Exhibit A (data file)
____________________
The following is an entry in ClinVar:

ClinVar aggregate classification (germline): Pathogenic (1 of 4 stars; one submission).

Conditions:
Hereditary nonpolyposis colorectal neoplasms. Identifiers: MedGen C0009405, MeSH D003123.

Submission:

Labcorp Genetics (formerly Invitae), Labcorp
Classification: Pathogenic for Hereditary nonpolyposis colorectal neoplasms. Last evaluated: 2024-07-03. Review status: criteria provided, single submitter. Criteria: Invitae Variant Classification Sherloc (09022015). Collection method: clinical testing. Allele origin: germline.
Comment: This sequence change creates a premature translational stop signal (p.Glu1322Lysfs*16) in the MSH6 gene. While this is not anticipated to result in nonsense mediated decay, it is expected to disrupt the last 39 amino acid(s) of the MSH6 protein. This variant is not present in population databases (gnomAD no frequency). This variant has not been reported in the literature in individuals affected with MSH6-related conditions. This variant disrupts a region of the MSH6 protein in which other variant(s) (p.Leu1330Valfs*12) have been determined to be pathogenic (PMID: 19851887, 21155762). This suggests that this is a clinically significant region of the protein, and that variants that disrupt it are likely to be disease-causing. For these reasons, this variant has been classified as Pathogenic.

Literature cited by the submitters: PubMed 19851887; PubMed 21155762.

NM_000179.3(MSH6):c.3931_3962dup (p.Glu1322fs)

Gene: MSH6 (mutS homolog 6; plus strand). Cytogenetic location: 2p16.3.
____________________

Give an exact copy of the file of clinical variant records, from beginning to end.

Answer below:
The following is an entry in ClinVar:

ClinVar aggregate classification (germline): Pathogenic (1 of 4 stars; one submission).

Conditions:
Hereditary nonpolyposis colorectal neoplasms. Identifiers: MedGen C0009405, MeSH D003123.

Submission:

Labcorp Genetics (formerly Invitae), Labcorp
Classification: Pathogenic for Hereditary nonpolyposis colorectal neoplasms. Last evaluated: 2024-07-03. Review status: criteria provided, single submitter. Criteria: Invitae Variant Classification Sherloc (09022015). Collection method: clinical testing. Allele origin: germline.
Comment: This sequence change creates a premature translational stop signal (p.Glu1322Lysfs*16) in the MSH6 gene. While this is not anticipated to result in nonsense mediated decay, it is expected to disrupt the last 39 amino acid(s) of the MSH6 protein. This variant is not present in population databases (gnomAD no frequency). This variant has not been reported in the literature in individuals affected with MSH6-related conditions. This variant disrupts a region of the MSH6 protein in which other variant(s) (p.Leu1330Valfs*12) have been determined to be pathogenic (PMID: 19851887, 21155762). This suggests that this is a clinically significant region of the protein, and that variants that disrupt it are likely to be disease-causing. For these reasons, this variant has been classified as Pathogenic.

Literature cited by the submitters: PubMed 19851887; PubMed 21155762.

NM_000179.3(MSH6):c.3931_3962dup (p.Glu1322fs)

Gene: MSH6 (mutS homolog 6; plus strand). Cytogenetic location: 2p16.3.